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Program teaches girls valuable life skills
An afterschool program recently introduced at Tinc Road is empowering a group of girls in the intermediate grades with the tools for leading healthy and self-confident lives.
Girls On The Run (GOTR) provides the participating third-, fourth-, and fifth-graders with lessons that encourage positive emotional, social, mental, and physical development. The 24 girls meet twice a week for classes that are part character education and part exercise. Taught by interim guidance counselor Jaimie Swingle and teachers Lauren Bretzger, Kim Glowinski, and Brittany VanHouten, each session begins with a lesson or activity about a life skill such as building self-esteem or the importance of teamwork. It ends with half an hour of running outside, weather permitting, or in the gymnasium.
“There are so many different changes and challenges faced by girls in this age group,” said Ms. Bretzger. “They are at an age when they begin having truly formative life experiences and become sensitized to the media and opinions of others. Girls On The Run teaches the girls to be confident, responsible, and healthy young women.”
The national program lasts about three months and gives the students a chance to share their own experiences. That sharing helps the girls see that they all share common concerns and helps them build new friendships.
“At this stage in their development, pre-teen girls are forming their own identities and dealing with universal issues such as self-esteem, self-confidence, body image, managing conflict, and interacting with peers,” said Ms. Swingle. “This is the age to give them the skills and tools that they will carry throughout their entire lives.”
GOTR will end with a non-competitive 5K run in November. The culminating event brings together all the girls in the area who have participated in GOTR over the past three months. Crossing the finish line is a defining moment that allows the girls to experience the satisfaction of a major accomplishment and helps underscore the importance of fitness and healthy choices.
|SEEING DOUBLE: Joe Abrusci and Joe Abrusci|
Art project highlights Back-To-School Night
Parents visiting Tinc Road for Back-To-School Night saw classrooms filled with smiling faces, all waiting silently at their desks. These faces, though, were decidedly two-dimensional. That’s because they were part of the biggest art project the school has ever known.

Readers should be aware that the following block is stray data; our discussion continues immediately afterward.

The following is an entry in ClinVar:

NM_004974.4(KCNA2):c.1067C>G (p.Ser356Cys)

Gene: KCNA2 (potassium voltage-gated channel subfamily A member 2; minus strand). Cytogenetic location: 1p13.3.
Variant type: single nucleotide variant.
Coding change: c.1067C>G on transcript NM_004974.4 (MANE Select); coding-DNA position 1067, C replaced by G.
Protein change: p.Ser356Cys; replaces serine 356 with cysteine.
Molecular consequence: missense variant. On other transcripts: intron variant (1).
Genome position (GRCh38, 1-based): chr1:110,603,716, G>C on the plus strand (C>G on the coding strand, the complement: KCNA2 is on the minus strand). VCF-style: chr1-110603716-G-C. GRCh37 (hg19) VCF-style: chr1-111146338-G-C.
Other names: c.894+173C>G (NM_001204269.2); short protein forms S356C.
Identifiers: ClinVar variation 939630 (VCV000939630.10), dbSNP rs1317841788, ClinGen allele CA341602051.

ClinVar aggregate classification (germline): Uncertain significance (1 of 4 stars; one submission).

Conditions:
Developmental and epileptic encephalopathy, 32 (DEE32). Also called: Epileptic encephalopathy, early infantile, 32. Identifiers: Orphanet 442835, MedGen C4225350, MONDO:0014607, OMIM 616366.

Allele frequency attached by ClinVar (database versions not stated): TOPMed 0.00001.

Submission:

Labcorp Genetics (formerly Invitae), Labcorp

Students in every classroom – more than 425 kids in all – completed self-portraits under the direction of art teacher Jennifer Fernandez and with the help of all the teachers. Ms. Fernandez individually mounted the self-portraits on cardboard so they could be taped to the students’ desks. When parents walked into a room, they were greeted with the faces of the entire class, representing exactly how the room would look on a typical day.
Ms. Fernandez usually has students complete self-portraits at the beginning of the year and again at the end of the year, so the kids could see how far they have grown up and note how much their artistic skills have improved. But doing 425+ pieces simultaneously so quickly in the school year was a Herculean effort that required hours and hours of preparation time and organization, and the support of the classroom teachers.
“The parents loved it,” Ms. Fernandez said. “The impact made all the work worthwhile. I think the project really conveyed the sense of community that we have here at Tinc. And it also taught the kids that their individual contributions can be a part of something much bigger and more powerful.”
On the reverse sides of their drawings, students wrote down what art meant to them. The exercise provided the kids with an opportunity to look inward.
Fifth-grader Gabriel Serna wrote about his intellectual and personal exploration of art. “Art is a great way to pass the time and to learn different drawing styles and techniques and strive to master them,” he said.
“I enjoy art because without it life would be dull,” noted Isabelle Elhagin.
Katrina Castaldi discussed the emotional impact of art. “Art means to express your feelings on paper,” she said.
|Isabelle Elhagin smiles with herself|
|Alicia Huynh holds up her work|
|Gabriel Serna with his twin (the real Gabriel is on the right)|
|Katrina Castaldi shows off her self-portrait|